We all know the situation: A person blows into a breath testing device, the thing emits a few clicks and beeps, a ticket chugs out saying 0.10, and another DUI statistic goes into the books. What many don’t know is that the machine did not measure the one thing that matters in a driving under the influence case: Blood alcohol.
According to Vehicle Code section 23152(b), it is unlawful for a person to drive with 0.08 percent or more blood alcohol. Breath testing devices, such as the Alco-Sensor IV, measure the amount of alcohol in a test subject’s breath, not blood. The computer inside of the machine assumes a particular ratio between the amount of alcohol in the sample of breath and the subject’s blood. This is commonly known as blood/breath partition ratio. However, for reasons discussed below, this ratio can actually vary from person-to-person and from time-to-time for a particular person.
The Alco-Sensor IV assumes in every breath test a partition ratio of 2100:1. This means that it assumes all humans have 2100 times more alcohol in their blood than in their breath. Statutory law in California unfortunately buys in to this assumption by saying, “For purposes of this article…percent, by weight, of alcohol in a person’s blood is based upon grams of alcohol per 100 milliliters of blood or grams of alcohol per 210 liters of breath.” This essentially eliminates individual partition ratio relevancy as it relates to the (b) count.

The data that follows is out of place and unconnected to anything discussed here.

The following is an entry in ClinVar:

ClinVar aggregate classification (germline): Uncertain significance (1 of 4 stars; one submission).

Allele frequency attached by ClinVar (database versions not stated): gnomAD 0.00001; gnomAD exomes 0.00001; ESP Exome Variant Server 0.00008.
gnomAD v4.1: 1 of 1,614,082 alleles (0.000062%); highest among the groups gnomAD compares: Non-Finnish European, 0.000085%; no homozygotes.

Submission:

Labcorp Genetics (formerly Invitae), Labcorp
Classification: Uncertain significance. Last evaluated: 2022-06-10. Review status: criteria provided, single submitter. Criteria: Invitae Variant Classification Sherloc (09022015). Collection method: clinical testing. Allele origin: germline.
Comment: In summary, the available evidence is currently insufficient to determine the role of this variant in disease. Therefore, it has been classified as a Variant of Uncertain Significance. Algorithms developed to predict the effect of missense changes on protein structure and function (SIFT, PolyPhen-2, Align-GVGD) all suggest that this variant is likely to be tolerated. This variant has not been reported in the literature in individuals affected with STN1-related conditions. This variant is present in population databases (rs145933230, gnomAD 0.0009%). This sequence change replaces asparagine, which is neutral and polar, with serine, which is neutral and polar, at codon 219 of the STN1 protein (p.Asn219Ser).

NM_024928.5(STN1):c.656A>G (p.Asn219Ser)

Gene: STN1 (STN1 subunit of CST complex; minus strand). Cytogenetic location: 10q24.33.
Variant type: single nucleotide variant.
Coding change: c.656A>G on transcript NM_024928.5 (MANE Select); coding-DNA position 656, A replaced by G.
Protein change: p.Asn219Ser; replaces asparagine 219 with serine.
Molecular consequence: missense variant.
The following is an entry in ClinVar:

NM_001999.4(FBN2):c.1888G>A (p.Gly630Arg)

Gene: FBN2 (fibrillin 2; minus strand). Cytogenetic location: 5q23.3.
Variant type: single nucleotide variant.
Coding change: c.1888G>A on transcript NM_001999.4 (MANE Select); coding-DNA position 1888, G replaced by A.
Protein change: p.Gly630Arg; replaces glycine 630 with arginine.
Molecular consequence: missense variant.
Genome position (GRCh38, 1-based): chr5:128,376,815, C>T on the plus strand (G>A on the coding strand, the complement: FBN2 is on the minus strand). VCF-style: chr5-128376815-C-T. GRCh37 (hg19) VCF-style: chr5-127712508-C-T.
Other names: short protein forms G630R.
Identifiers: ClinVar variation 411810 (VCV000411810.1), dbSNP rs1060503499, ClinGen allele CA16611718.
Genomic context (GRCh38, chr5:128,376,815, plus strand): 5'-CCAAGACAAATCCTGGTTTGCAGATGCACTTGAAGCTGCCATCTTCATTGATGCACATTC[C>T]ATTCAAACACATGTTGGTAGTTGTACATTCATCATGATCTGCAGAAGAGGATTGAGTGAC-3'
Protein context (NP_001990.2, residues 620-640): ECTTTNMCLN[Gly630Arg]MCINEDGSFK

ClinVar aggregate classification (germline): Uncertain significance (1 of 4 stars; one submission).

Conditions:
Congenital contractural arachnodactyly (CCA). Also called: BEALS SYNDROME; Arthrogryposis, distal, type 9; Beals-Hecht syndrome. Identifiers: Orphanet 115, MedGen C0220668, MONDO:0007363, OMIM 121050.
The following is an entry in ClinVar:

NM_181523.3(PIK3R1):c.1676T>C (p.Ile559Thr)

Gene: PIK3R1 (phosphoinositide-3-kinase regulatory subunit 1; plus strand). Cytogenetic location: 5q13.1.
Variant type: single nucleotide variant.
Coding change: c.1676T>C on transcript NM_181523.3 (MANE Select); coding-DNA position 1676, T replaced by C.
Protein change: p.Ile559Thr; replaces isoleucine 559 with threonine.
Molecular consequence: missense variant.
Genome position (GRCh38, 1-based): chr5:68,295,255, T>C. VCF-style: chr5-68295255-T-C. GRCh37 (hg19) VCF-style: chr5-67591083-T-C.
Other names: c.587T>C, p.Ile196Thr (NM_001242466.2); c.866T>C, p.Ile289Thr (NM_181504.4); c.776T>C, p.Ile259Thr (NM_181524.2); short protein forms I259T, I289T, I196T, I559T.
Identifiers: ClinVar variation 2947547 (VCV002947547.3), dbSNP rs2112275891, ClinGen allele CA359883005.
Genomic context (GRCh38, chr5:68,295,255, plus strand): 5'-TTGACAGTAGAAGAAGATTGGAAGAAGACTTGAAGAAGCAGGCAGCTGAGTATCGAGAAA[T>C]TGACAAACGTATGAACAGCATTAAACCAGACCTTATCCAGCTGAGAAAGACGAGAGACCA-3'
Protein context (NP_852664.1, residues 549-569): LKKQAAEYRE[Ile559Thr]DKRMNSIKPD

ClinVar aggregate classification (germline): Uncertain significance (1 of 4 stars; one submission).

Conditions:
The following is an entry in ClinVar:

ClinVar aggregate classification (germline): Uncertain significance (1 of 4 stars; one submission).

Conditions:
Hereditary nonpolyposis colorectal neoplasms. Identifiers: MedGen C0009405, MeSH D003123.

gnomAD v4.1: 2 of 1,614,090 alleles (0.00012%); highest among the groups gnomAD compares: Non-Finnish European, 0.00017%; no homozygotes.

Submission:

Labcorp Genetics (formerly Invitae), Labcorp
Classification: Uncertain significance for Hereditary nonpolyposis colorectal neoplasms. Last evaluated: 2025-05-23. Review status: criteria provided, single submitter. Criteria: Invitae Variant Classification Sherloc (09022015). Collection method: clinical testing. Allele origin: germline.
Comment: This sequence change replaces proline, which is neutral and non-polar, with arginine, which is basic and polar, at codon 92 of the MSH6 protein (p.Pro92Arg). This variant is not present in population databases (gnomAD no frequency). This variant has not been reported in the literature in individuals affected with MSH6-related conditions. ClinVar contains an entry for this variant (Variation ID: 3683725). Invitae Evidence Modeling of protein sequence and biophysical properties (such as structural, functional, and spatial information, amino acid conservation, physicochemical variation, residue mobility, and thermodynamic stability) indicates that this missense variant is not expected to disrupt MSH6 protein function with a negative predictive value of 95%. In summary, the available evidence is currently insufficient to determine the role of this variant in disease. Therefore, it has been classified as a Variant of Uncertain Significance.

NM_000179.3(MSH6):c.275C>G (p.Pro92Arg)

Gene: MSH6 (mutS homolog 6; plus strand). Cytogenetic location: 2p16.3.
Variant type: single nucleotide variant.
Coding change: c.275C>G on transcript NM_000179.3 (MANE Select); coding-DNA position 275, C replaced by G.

However, many scientific studies have shown that actual partition ratio can vary widely between individuals, and even over periods of times. One study from New Zealand found partition ratios in different people ranging from 878:1 to 3770:1. As for a particular person, factors such as how long it has been since that person drank his last drink and how much that person has in his stomach can change his partition ratio at any given moment.
While assuming 2100:1 partition ratio may not matter at very high alcohol levels, it can be profoundly misleading at blood alcohol levels closer to 0.08. For example, suppose a test subject blows 0.10 with an assumed 2100:1 partition ratio. If that person’s individual partition ratio at the time of testing was actually 1500:1, then his true blood alcohol level was 0.071. This example shows how potentially unfair assuming a particular partition ratio can be.
Even though the legislature took away much of the relevance of partition ratio in 23152(b) DUI cases by setting it at 2100:1, it can still be effectively argued in other ways. When defending 23152(a) charges, partition ratio evidence can and should be used to argue against the assumption that a person who blew 0.08 or more was under the influence, since the statutorily assumed 2100:1 should not apply to that charge.
Partition ratio evidence should also be used by the defense when the prosecution asserts that the defendant is a liar, because his breath test results do not match the drinking pattern he gave to the arresting officer. A certain degree discrepancy may be explained by partition ratio variability. The defendant’s drinking pattern may become plausible if another partition ratio is plugged into the equation.
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